7. 7. Create a Training regime (2)• Choose the topics you will answer for each exam – try to see where there are areas you can double up on• Collect a database of past exam paper questions on these topics – train yourself to be able to answer a new question on any of your topics• Divide the days you’ll be revising into sections and prepare plans of good answers to all of these questions – use repetition to learn the core content, e.g. references / cases
  8. 8. Revision planning• 4 courses into 25 days = 3 sessions per day – 75 questions – enough? Mo Tue Wed Thur Fri 28 29 30 31 1 4 5 6 7 8 11 12 13 14 15 18 19 20 21 22 25 26 27 28 29 Check you can fit everything in, know when you’re doing what and think about linking related topics / doubling up across exams and about repeating topics regularly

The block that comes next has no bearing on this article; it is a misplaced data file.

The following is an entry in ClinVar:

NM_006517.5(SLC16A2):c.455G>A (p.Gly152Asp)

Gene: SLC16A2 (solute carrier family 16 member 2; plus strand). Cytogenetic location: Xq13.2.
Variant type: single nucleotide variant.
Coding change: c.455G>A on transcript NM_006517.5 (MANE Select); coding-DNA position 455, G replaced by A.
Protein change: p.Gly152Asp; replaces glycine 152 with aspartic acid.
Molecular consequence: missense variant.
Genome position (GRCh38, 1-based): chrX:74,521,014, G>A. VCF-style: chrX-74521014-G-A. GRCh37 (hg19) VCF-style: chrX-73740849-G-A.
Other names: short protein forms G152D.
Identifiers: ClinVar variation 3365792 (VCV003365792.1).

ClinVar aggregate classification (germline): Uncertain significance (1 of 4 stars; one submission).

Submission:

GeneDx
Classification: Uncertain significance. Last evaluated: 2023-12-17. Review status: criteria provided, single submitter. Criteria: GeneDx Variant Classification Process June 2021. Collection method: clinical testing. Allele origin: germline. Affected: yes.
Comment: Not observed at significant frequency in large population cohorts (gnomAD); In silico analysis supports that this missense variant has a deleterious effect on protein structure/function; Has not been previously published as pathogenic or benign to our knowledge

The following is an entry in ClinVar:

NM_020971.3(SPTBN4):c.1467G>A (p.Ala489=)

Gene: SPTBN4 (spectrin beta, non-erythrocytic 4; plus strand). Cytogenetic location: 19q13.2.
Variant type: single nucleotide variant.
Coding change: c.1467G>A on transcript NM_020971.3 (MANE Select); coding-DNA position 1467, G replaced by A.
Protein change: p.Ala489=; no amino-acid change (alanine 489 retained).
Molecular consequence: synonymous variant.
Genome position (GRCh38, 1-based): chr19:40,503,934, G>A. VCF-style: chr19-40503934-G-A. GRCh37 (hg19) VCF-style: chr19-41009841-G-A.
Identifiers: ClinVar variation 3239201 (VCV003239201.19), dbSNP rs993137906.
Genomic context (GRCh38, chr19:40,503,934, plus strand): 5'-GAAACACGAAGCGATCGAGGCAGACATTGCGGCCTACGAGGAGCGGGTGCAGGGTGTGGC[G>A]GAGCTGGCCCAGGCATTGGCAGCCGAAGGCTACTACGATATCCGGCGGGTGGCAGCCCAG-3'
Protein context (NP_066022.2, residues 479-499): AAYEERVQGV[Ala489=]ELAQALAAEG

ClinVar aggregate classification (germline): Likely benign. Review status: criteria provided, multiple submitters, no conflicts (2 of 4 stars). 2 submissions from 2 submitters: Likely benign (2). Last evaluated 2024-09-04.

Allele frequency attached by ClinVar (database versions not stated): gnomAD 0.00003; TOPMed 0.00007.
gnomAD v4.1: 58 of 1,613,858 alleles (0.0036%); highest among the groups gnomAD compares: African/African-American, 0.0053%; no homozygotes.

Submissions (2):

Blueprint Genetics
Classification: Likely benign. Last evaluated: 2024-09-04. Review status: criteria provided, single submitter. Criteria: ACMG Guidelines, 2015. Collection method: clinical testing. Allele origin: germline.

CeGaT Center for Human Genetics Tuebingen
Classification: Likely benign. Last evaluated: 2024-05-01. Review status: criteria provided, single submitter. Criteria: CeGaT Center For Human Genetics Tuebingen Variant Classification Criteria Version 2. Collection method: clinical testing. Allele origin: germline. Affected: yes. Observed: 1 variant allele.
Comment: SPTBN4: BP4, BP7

9. 9. Revision planning• Weeks 1 – 4 – make answers to your likely exam questions• Week 5 + summer term – practise these, making plans on the bus, writing a timed essay each day (25/4 – 13/5 = 15 essays)
  10. 10. Study groups• Great idea – learn from each other, increase motivation etc.• But… • Agree on revising the same material and arrive with work to compare • Don’t concentrate on the lecture notes, concentrate on answers • Don’t meet for long – 2 hours max. • Don’t do this with great friends / if you all speak the same language (other than English) • No beer